One of the main reasons to get outdoors is to leave everyday life behind. No Netflix, no laptop, no smartphone. Well, maybe taking your smartphone isn't a bad idea.
More and more apps exist to aid those who like getting outside. Apps for weather, for maps, for finding fish, even for mapping the sky.
It used to be that outdoors lovers didn't need, or want, life's conveniences. But that appears to be changing.
"It's a mix," said Chris Kiddy, program coordinator for Hillsborough County's Conservation and Environmental Lands Management department and an avid hiker. "You have that generation that is opposed to the technology. But even among that generation it's a 50/50 split of those people who still want that technology when they are hiking. It does increase your safety.
"It's not just a matter of wanting all that technology. You have to think about your safety when you're out there."
Even in spots lacking cellular service, a smartphone can come in handy.
Numerous apps not only make the outdoors safer, but more fun. Here is a sampling, but first …
Cordless phone charger
Dead phones render apps useless. Portable solar panel chargers are one way to go. The more panels, the more power, but also more weight. They are usually good for one phone recharge, then must soak up more sun. Lightweight external batteries can easily be put in a backpack and used when a phone runs low. Most are light (6 ounces or less) and good for two full charges. No brand should cost more than $40. A good thing to carry around just in case.
Google Earth allows hunters or hikers to zero in on an area before leaving home. It's good for scouting an area to see how hilly or flat it is. A weather app, like the Weather Channel's free one, is also a must have. The key is to find one that provides radar so you can see what's coming your way.
Downloaded USGS topography maps
Using GPS to set your trail or give directions is nice, but what if there is no cellular service? Just download your trail on a smartphone and call it up whenever needed. "It actually tracks your routes and you can put way points in it," Kiddy said. "I think it's one of the coolest new advancements."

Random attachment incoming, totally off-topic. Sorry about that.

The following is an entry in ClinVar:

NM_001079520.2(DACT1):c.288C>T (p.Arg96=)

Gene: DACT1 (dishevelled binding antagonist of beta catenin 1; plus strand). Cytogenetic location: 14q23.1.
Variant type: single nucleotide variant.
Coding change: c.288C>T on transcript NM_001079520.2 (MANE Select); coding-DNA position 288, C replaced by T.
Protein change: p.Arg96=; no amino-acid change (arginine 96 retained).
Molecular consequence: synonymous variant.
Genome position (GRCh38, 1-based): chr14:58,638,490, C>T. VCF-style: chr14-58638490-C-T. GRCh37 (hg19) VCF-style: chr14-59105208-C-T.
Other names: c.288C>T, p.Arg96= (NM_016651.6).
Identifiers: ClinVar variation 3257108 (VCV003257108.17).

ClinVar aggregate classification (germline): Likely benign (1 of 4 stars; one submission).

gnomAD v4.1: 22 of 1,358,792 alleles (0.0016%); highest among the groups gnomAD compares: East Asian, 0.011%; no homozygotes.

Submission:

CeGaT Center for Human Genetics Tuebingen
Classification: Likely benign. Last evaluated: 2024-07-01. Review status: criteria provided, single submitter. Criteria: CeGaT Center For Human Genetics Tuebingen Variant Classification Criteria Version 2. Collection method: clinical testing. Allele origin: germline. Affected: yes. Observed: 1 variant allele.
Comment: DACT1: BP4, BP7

A pretty self-explanatory app. It can be used to find out when the moon will be at its brightest, or darkest. It's available for free on iTunes and available on Android phones. "It's a pretty neat app," Kiddy said. "We do a night hike once a month and I use it to find the different phases and what the moon is going to look like on that day. It gives you the rise time and the setting time."
It's a beautiful night on the trail or campsite. Someone asks what that bright star in the sky is. There's no need to guess. With this app, simply point your phone skyward and a map with marked planets and stars appears. A fun and educational device. Check out skymaps.com.
Pro Angler fishing app
From the start of a trip to the end, this app does just about everything but catch the fish. Some of the cooler features are the fishing tips and reports from guides in 13 states, Florida included. And the guides are broken into regions, so there will be an updated report from Tampa Bay. It can also help you find popular reefs in our area. It has size and bag limits to make sure your catch is legal, instructions on how to tie certain knots and tells you where to find a bait shop or marina in the area. It even has recipes from chefs for cooking your catch.
Deeper Fish Finder
Not really an app, but a cool bit of technology. It used to be that you would anchor up or drift over a spot that looked promising, only to find out 15 minutes later that it was actually a desert. Who has time for that? That's where the fish finder comes into play.
Tie the Deeper Fish Finder onto a pole and cast it into the water. It sends information about the bottom to your smartphone using Bluetooth technology. It also gives depth and water temperature. You don't need a cellular signal and no data usage is required. It increases the odds of catching a fish, especially if you don't have a GPS device on the boat. One negative: An extra pole is needed to attach the device.
The most expensive versions provide data in water almost 300 feet deep. Expect to pay anywhere from $100 to $300.
Contact Rodney Page at email@example.com. Follow @RodneyHomeTeam.